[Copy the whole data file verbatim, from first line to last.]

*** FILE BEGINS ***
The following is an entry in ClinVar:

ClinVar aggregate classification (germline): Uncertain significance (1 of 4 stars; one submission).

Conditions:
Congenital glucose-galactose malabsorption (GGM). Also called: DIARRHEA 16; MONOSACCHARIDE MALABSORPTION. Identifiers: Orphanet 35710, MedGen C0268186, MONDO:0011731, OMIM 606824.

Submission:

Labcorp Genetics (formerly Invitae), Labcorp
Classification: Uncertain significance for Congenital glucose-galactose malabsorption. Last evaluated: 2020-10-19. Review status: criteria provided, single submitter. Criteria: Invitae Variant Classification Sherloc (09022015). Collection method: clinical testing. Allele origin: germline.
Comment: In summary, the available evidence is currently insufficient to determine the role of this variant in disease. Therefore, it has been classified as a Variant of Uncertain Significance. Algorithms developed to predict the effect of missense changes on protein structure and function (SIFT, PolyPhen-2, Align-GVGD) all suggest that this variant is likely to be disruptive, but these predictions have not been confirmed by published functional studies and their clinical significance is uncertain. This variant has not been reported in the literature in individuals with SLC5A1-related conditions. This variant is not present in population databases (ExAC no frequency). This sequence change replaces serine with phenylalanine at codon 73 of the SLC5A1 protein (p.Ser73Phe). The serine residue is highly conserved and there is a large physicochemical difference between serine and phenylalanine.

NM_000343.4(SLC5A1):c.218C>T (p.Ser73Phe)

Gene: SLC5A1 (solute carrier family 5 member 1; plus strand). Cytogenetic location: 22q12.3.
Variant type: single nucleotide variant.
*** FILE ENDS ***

The following is an entry in ClinVar:

ClinVar aggregate classification (germline): Uncertain significance (1 of 4 stars; one submission).

Conditions:
Congenital glucose-galactose malabsorption (GGM). Also called: DIARRHEA 16; MONOSACCHARIDE MALABSORPTION. Identifiers: Orphanet 35710, MedGen C0268186, MONDO:0011731, OMIM 606824.

Submission:

Labcorp Genetics (formerly Invitae), Labcorp
Classification: Uncertain significance for Congenital glucose-galactose malabsorption. Last evaluated: 2020-10-19. Review status: criteria provided, single submitter. Criteria: Invitae Variant Classification Sherloc (09022015). Collection method: clinical testing. Allele origin: germline.
Comment: In summary, the available evidence is currently insufficient to determine the role of this variant in disease. Therefore, it has been classified as a Variant of Uncertain Significance. Algorithms developed to predict the effect of missense changes on protein structure and function (SIFT, PolyPhen-2, Align-GVGD) all suggest that this variant is likely to be disruptive, but these predictions have not been confirmed by published functional studies and their clinical significance is uncertain. This variant has not been reported in the literature in individuals with SLC5A1-related conditions. This variant is not present in population databases (ExAC no frequency). This sequence change replaces serine with phenylalanine at codon 73 of the SLC5A1 protein (p.Ser73Phe). The serine residue is highly conserved and there is a large physicochemical difference between serine and phenylalanine.

NM_000343.4(SLC5A1):c.218C>T (p.Ser73Phe)

Gene: SLC5A1 (solute carrier family 5 member 1; plus strand). Cytogenetic location: 22q12.3.
Variant type: single nucleotide variant.